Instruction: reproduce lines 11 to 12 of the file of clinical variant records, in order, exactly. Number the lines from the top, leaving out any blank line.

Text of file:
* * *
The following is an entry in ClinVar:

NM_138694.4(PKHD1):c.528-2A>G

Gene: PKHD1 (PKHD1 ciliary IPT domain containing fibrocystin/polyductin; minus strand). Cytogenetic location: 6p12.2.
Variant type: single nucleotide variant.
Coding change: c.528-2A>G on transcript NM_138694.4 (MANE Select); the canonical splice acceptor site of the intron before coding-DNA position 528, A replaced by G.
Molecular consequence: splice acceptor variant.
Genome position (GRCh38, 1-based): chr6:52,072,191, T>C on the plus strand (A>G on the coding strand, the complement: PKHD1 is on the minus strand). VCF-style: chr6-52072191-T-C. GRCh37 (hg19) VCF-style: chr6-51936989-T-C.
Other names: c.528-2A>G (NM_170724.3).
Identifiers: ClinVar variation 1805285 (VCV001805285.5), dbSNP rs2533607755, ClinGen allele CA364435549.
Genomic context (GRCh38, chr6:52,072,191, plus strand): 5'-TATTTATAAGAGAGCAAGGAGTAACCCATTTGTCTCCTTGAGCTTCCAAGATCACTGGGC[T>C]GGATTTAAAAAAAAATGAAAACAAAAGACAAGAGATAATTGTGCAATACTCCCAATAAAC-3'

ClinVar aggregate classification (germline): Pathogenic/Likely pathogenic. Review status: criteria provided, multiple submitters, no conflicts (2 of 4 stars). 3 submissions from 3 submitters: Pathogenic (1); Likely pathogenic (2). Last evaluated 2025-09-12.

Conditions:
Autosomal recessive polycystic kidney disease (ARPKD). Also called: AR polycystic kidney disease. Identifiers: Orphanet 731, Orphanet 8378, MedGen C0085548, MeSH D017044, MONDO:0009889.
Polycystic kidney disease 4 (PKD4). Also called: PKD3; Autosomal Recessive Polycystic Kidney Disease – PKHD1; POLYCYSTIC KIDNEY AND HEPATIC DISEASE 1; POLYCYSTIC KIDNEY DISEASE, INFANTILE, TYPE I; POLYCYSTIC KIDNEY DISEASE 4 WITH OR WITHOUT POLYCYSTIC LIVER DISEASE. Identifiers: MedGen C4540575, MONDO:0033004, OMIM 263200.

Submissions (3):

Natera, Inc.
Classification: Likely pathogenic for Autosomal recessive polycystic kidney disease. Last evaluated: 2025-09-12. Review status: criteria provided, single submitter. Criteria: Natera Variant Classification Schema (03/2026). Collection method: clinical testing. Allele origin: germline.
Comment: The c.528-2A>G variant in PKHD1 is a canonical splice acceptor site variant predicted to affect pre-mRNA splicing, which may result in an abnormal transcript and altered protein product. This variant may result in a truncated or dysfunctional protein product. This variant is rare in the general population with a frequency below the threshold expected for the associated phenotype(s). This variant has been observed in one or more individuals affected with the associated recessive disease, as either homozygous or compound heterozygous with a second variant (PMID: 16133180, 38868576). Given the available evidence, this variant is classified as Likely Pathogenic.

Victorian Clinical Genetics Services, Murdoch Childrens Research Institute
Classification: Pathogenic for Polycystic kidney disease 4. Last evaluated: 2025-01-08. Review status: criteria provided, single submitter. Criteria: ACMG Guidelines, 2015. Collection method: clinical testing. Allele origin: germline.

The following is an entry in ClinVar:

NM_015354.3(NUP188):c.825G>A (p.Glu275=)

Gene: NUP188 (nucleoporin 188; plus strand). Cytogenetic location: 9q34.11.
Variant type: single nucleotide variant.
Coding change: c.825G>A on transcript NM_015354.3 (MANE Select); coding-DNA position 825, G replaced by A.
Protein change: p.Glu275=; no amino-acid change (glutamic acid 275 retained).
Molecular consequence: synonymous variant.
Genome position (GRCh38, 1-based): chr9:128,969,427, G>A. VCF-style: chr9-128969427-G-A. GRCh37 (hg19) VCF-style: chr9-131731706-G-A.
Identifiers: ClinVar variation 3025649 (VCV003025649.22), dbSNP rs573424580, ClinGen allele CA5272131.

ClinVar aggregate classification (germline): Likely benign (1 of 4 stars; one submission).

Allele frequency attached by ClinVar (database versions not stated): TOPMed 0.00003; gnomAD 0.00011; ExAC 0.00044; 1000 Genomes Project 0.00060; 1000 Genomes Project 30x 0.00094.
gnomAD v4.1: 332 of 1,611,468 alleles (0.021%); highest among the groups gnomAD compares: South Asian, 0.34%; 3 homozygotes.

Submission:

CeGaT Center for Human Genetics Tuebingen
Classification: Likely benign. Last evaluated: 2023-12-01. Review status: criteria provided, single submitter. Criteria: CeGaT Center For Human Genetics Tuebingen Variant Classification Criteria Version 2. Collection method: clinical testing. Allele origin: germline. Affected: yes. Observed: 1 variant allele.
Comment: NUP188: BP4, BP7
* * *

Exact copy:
ClinVar aggregate classification (germline): Pathogenic/Likely pathogenic. Review status: criteria provided, multiple submitters, no conflicts (2 of 4 stars). 3 submissions from 3 submitters: Pathogenic (1); Likely pathogenic (2). Last evaluated 2025-09-12.

Conditions: